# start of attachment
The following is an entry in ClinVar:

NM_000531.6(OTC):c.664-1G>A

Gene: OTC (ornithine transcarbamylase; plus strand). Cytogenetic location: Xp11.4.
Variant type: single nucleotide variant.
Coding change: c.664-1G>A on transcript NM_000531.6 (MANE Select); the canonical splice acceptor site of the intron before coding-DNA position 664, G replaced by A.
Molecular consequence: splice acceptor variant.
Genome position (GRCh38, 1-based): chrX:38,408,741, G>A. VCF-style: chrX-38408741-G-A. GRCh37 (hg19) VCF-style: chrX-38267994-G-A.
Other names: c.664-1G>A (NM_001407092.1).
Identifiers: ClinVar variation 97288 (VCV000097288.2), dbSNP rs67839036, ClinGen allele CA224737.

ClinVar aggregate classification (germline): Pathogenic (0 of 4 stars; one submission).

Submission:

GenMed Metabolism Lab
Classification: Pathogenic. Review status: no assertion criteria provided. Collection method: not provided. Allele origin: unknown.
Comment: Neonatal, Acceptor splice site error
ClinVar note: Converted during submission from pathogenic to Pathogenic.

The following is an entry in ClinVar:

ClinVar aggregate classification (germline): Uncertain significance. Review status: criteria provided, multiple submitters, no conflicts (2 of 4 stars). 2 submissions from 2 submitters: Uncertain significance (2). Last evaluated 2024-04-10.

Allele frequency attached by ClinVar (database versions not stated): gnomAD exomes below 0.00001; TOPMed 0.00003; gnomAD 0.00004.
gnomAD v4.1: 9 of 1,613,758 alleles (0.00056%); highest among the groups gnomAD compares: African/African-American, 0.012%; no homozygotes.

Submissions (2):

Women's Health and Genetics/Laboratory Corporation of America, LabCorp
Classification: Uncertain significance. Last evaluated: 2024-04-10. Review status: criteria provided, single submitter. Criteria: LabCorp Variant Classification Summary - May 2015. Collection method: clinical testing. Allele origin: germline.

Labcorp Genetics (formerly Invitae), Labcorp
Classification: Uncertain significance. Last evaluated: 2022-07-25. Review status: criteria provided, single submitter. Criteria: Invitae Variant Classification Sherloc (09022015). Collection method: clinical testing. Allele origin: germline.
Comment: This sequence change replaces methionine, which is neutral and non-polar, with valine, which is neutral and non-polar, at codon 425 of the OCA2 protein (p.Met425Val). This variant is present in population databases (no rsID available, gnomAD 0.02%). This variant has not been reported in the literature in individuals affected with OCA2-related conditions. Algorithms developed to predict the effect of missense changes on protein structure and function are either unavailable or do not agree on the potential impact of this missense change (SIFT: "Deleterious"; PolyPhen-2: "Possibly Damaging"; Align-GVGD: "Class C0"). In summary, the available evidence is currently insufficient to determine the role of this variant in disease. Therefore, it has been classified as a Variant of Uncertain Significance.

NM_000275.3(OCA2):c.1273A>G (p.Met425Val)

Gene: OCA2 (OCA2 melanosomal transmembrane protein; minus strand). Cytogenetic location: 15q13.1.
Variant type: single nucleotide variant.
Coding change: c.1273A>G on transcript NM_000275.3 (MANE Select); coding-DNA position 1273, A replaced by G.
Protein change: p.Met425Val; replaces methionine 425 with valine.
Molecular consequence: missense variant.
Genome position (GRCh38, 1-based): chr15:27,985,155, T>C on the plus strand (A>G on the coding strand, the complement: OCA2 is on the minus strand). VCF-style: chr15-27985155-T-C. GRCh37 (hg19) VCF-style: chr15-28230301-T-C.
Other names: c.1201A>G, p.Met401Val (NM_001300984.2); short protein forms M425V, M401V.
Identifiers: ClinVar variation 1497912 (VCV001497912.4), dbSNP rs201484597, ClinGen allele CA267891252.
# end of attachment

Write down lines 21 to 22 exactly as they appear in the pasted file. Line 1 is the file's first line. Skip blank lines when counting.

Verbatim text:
Women's Health and Genetics/Laboratory Corporation of America, LabCorp
Classification: Uncertain significance. Last evaluated: 2024-04-10. Review status: criteria provided, single submitter. Criteria: LabCorp Variant Classification Summary - May 2015. Collection method: clinical testing. Allele origin: germline.